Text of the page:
Reflecting on the film An Education (2009): The Hardest Lesson Is Not Always Taught in School

There’s no shortcut to success. Well unless you are really lucky you might be able to live the high life depending on the variables of your circumstance and whether it works in your favor. If you were to ask me, I’m a big advocate for education but think the system is entirely broken and only the privileged benefit from it (I’ll try not to get political) and most of my good friends are book smart, but street smart not so much.

Good girl falls for the bad boy. It’s a classic tale and that has been told several times. It’s as most girls believe themselves to be Belle from Beauty and the Beast thinking they can tame the wild beast. My mature self is thinking: no dear, life is not a fairy tale and yet we girls were to born to believe it otherwise. Wolves simply don’t care. If they are hungry, they will devour you even if you are sweet.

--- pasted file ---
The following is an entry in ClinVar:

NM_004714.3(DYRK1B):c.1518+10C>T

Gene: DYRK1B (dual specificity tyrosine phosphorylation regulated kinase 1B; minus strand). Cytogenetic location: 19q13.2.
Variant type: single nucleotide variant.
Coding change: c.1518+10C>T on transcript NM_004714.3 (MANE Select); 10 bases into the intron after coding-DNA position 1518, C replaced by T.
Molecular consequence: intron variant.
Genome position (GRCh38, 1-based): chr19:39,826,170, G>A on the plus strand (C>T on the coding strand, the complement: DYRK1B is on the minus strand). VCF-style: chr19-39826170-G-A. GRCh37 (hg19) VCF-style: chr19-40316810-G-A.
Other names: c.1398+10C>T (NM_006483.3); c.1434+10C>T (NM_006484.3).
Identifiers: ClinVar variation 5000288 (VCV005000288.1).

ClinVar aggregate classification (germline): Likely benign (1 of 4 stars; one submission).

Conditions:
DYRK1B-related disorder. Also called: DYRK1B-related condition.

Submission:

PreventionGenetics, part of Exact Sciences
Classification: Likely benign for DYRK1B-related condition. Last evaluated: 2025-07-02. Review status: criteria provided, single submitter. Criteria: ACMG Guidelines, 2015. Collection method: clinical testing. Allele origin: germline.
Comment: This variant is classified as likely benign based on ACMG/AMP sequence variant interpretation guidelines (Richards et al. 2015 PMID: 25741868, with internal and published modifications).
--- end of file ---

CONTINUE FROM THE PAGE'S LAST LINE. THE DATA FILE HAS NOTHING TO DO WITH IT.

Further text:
In this film, directed by Lone Scherfig, written by Lynn Barbe, tells a story about a 16-year-old girl named Jenny who got seduced by a man twice her age. Pressured by her dad and school, Jenny sought anything but a boring life because she really is nothing but boring. All she does is prep for the exams to get into Oxford University and once she gets her degree, she’ll continue the tradition. Yes, a boring life. Until one day, all of that change when she got rescued by a guy who drove a fancy maroon car. He noticed her standing beside the street in the pouring rain with her cello and decided to pull up and offer her a ride, claiming he didn’t want the cello to get damaged by the rain. Sounds reasonable enough. Instantly, she is wooed by his random act of kindness.